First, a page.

Lawfulness and liaison. The Oath Keeper guidance also stipulates that: “It is best that you also notify the local police and coordinate with them, if possible… if the local police are not supportive, or even hostile, deal with and work around it to be sure the recruiters are protected.” Indeed, in many jurisdictions, armed citizens’ contributions have been acknowledged and accepted by the authorities, but let’s think about the situations where, inevitably, this will not be the case. High profile armed citizens post themselves in public settings to protect persons other than themselves, and property that is not their own, without the knowledge or blessing of local law enforcement. What could possibly go wrong here? What will their mere presence, or in the worst case an actual firefight at that location, do to improve relationships between the police and citizen groups like Oath Keepers? Acting as an armed group, not under color of law, and without the sanction or support of local law enforcement, is an invitation to fratricide, to arrest and prosecution on pretext if not on substance, and to a worsening state of relations among the formal and informal protectors of public safety; might as well just form a circular firing squad and have done with it. Perhaps if the local police are not supportive, a means should be found to change that paradigm before posting armed sentries in public settings, in defiance of them.
Those of us who, unlike our federal government, acknowledge that Islamic jihadists are waging war against us anticipate further incidents like what just happened in Chattanooga. Just as civil aviation has not been successfully targeted since 9/11, we may not see another attack on a military recruiting office. But soft targets abound, in a society enamored of “gun-free zones.” If the next ISIS-inspired attack is on a school, where under federal law no one can be armed except, perhaps, the lone school resource officer, the outcome will be far more horrific than what we saw in Chattanooga. In the aftermath – it’s almost too much to hope that Americans will anticipate this threat and act to deter or defeat it before it is executed – the need for citizen involvement will be even more acute.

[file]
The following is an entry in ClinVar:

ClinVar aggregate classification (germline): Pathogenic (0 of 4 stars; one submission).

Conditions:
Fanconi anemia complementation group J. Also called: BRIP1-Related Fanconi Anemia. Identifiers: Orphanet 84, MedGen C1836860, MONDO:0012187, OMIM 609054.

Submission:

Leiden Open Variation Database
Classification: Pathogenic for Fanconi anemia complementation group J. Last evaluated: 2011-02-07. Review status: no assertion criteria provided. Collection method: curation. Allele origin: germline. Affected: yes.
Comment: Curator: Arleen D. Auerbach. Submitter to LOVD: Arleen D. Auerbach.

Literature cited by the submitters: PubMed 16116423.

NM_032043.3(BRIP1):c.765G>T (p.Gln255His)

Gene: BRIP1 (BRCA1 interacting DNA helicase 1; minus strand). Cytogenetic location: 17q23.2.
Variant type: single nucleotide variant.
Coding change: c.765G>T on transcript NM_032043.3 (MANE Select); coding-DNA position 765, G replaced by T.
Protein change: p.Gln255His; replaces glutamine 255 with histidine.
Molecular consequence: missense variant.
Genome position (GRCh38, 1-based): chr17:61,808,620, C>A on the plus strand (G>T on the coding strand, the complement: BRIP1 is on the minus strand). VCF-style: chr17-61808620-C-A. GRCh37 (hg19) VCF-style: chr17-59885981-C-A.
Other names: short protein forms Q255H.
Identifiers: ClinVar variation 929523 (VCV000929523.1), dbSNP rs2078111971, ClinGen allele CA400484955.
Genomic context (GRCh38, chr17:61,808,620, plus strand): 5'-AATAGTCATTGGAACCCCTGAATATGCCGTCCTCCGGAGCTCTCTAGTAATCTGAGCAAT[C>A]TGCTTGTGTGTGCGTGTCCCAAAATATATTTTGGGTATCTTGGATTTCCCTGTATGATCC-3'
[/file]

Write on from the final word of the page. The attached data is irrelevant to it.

This is why it is important that Oath Keepers, and other concerned, responsible citizens get this right. If private citizens stepping up to this security challenge cannot act safely and responsibly; if they overreact or misjudge a potential threat, and cause or contribute to the loss of innocent lives; if they make themselves a radical armed fringe group acting without the endorsement of their communities and local governments – then the concept of armed citizens contributing to public safety will be discredited, perhaps fatally. Those who sound alarms now at the government’s identification of ‘militia’ groups as potential terrorists or enemies of civil order “ain’t seen nothing yet,” compared to the reaction that will inevitably follow a botched extra-legal operation that sees citizens hurt or killed, and the armed citizens led away in handcuffs.
In at least one state, the Oath Keepers chapter is getting it right: they are quietly coordinating with recruiting offices, and planning to maintain a low-profile armed presence in the vicinity, of citizens with concealed carry permits, carrying concealed handguns only, and within their rights and the strictures of state and local statutes. They will wear or carry pre-arranged identifiers to assist themselves, the recruiters, and first responders in telling good guys from bad guys, and they will coordinate closely with local law enforcement to allay police concerns and further ensure no misidentification and “blue-on-blue” engagements. We hope that the vetting process represented by state concealed-carry permit laws will be strengthened by an internal review of volunteers’ state of training – and state of mind.
Full disclosure: I am a principal at Pulse Firearms Training, Inc., where we have been wrestling for some time with these issues, and have created a training program that goes well beyond individual firearms training to address the thorny problems of creating private security networks to defend businesses, churches, schools, neighborhoods, and communities when the social contract with the state proves inadequate – when police response is delayed or inadequate because of budget, manning, or politics (consider Detroit for the emerging pattern). We certainly have no monopoly on good ideas, but this is what we urge, for the Oath Keepers and for any citizens facing today’s metastasizing threats:
Get training. Real training. Yes, we have a vested interest in training. It’s why we created our business. Anyone who thinks guns, ammo and training, and the skills and discretion to apply them safely, legally, and effectively can be had for free – will get what they pay for. And the rest of us will pay the ultimate price with our own freedom and security.
Organize, plan, vet your people, coordinate with lawful authority, and act within the law.